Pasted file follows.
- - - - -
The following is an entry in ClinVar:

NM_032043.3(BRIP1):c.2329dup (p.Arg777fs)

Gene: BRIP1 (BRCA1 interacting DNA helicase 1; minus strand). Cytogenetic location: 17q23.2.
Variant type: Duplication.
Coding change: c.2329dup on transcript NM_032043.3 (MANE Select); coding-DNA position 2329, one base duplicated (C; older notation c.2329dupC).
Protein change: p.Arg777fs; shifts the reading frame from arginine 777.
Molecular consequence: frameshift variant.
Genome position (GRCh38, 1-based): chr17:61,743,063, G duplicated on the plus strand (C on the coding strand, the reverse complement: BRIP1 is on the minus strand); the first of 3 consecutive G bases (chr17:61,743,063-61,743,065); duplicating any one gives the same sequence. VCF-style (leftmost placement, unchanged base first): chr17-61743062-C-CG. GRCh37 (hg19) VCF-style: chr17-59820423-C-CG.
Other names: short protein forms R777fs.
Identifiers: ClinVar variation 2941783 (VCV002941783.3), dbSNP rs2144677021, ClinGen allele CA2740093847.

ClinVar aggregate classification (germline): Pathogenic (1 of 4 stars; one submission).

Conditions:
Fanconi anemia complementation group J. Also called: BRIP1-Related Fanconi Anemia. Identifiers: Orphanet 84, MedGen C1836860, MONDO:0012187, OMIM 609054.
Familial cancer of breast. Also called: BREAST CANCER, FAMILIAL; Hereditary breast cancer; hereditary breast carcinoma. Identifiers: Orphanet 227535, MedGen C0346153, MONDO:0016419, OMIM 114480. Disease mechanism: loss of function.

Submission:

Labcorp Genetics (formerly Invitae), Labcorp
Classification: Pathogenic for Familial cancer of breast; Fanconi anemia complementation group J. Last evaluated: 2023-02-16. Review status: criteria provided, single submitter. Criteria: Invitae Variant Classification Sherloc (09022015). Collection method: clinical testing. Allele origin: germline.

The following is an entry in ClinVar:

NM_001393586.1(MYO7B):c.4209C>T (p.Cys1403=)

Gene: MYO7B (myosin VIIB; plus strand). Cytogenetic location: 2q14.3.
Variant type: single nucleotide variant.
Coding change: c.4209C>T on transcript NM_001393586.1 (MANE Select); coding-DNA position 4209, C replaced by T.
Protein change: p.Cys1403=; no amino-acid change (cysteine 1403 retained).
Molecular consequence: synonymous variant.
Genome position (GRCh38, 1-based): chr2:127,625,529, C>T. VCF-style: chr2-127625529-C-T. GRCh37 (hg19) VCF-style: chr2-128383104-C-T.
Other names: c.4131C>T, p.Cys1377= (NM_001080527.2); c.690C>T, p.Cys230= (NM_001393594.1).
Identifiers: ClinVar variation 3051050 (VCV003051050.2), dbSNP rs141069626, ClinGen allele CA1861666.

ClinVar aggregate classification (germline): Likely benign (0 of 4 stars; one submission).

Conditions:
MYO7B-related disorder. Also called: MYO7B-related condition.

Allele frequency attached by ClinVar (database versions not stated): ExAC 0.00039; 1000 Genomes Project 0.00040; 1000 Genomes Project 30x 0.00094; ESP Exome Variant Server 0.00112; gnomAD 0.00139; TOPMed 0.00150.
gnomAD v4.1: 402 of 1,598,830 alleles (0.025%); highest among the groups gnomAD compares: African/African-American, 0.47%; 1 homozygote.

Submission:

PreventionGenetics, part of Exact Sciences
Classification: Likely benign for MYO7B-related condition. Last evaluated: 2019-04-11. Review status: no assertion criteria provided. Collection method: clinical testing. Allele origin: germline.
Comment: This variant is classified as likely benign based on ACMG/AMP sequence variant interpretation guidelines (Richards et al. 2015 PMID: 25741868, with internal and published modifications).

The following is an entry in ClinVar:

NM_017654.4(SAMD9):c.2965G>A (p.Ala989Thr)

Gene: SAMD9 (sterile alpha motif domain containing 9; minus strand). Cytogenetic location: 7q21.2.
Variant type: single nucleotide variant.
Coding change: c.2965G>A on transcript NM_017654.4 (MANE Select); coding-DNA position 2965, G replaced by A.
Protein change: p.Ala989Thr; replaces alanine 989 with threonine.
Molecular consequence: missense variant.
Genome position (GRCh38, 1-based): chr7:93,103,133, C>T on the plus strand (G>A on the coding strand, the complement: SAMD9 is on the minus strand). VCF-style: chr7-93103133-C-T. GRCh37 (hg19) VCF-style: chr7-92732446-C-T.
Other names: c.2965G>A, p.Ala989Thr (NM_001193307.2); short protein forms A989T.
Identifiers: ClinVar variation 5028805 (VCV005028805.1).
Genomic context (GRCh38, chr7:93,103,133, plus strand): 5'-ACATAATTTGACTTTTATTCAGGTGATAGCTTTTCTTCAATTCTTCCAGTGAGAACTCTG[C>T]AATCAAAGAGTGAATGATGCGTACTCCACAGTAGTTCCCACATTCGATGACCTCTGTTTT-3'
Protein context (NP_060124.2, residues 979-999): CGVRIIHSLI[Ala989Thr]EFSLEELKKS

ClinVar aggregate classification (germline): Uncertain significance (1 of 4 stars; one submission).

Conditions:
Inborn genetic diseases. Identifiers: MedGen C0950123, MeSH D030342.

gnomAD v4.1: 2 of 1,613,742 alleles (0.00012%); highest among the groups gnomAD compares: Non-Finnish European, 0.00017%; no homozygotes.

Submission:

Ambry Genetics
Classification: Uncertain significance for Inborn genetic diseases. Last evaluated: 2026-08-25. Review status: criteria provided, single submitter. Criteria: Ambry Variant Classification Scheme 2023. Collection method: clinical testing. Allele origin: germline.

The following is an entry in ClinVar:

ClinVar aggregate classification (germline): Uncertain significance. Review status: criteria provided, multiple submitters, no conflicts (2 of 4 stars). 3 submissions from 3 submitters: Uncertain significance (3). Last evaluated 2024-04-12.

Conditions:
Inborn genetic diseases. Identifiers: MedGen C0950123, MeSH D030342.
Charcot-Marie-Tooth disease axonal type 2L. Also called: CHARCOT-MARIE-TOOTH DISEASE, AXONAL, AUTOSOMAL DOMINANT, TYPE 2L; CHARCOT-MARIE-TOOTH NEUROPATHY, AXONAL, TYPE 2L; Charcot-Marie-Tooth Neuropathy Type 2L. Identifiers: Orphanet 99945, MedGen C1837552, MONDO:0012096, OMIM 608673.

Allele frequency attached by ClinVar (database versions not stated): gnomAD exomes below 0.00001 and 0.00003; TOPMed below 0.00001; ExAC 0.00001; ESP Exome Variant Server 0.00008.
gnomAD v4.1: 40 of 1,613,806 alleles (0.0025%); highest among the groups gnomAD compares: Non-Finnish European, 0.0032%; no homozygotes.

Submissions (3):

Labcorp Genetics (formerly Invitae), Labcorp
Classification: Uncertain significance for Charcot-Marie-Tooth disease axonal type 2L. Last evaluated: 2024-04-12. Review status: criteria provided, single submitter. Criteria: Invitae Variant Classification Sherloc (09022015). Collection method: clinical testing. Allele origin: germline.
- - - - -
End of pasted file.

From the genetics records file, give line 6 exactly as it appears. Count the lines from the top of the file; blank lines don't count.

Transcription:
Protein change: p.Arg777fs; shifts the reading frame from arginine 777.